Measuring results of humanitarian action: adapting public health indicators to different contexts

Chiara Altare, William Weiss, Marwa Ramadan, Hannah Tappis, Paul B. Spiegel

Research output: Contribution to journalArticlepeer-review


Humanitarian crises represent a significant public health risk factor for affected populations exacerbating mortality, morbidity, disabilities, and reducing access to and quality of health care. Reliable and timely information on the health status of and services provided to crisis-affected populations is crucial to establish public health priorities, mobilize funds, and monitor the performance of humanitarian action. Numerous efforts have contributed to standardizing and presenting timely public health information in humanitarian settings over the last two decades. While the prominence of process and output (rather than outcome and impact) indicators in monitoring frameworks leads to adequate information on resources and activities, health outcomes are rarely measured due to the challenges of measuring them using gold-standard methods that are difficult to implement in humanitarian settings. We argue that challenges in collecting the gold-standard performance measures should not be a rationale for neglecting outcome measures for critical health and nutrition programs in humanitarian emergencies. Alternative indicators or measurement methods that are robust, practical, and feasible in varying contexts should be used in the interim while acknowledging limitations or interpretation constraints. In this paper, we draw from existing literature, expert judgment, and operational experience to propose an approach to adapt public health indicators for measuring performance of the humanitarian response across varied contexts. Contexts were defined in terms of parameters that capture two of the main constraints affecting the capacity to obtain performance information in humanitarian settings: (i) access to population or health facilities; and (ii) availability of resources for measurement. Consequently, 2 × 2 tables depict four possible scenarios: (A) a situation with accessible populations and with available resources; (B) a situation with available resources but limited access to affected populations; (C) a situation with accessible populations and limited resources; and (D) a situation with both limited access and limited resources. Methods and data sources can vary from large population-based surveys, rapid assessments of populations or health facilities, routine health management information systems, or data from sentinel sites in the community or among facilities. Adapting indicators and methods to specific contexts of humanitarian settings increases the potential for measuring the performance of humanitarian programs beyond inputs and outputs by assessing health outcomes, and consequently improving program impact, reducing morbidity and mortality, and improving the quality of lives amongst persons affected by humanitarian emergencies.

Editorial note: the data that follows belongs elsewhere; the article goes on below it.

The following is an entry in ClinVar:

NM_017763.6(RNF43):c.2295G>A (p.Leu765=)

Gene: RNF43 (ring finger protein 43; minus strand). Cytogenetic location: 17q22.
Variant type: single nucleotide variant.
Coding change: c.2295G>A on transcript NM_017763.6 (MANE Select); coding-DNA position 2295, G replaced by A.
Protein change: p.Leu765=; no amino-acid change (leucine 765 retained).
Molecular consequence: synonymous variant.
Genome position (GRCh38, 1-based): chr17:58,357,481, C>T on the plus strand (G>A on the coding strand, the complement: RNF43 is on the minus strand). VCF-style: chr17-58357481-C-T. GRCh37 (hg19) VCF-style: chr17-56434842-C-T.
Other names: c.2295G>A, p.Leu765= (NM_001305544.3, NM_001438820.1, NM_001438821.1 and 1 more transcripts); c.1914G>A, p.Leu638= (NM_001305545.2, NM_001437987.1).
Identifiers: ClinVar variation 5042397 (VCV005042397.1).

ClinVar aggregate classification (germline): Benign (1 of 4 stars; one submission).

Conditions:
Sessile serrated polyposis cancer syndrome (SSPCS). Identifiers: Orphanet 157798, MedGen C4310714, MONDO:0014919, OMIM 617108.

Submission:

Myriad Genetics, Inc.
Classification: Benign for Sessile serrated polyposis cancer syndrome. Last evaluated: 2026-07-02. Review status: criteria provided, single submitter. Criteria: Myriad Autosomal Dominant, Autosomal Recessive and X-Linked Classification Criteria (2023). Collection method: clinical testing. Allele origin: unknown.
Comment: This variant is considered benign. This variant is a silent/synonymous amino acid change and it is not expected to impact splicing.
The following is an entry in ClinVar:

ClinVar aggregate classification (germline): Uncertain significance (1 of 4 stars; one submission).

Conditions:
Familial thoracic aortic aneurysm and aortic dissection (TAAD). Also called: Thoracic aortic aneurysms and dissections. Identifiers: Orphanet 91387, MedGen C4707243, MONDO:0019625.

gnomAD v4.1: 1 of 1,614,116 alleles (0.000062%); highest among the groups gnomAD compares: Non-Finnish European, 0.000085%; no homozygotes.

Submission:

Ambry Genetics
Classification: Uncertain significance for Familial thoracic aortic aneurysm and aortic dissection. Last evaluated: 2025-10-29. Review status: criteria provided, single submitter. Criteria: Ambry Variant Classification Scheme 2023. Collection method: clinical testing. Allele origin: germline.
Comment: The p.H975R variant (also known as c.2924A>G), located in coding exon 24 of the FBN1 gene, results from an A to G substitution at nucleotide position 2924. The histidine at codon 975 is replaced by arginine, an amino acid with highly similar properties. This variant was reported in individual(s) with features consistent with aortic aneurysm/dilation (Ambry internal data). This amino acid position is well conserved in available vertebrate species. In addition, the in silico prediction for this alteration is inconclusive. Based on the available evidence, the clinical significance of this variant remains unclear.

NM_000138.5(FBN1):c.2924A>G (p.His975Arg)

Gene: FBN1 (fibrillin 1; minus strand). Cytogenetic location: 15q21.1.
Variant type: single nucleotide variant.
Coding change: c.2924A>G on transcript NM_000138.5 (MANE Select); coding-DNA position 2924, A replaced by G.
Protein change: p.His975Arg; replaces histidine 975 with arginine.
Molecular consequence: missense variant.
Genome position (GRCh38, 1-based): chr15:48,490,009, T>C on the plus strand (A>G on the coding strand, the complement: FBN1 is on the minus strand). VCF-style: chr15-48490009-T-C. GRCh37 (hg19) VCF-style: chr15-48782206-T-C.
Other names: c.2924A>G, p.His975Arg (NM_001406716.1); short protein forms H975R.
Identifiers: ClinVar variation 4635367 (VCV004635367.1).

Original languageEnglish (US)
Article number54
JournalConflict and Health
Issue number1
StatePublished - Dec 2022


  • Humanitarian settings
  • Measurement methods
  • Monitoring and evaluation
  • Performance
  • Public health indicators

ASJC Scopus subject areas

  • Health(social science)
  • Public Health, Environmental and Occupational Health


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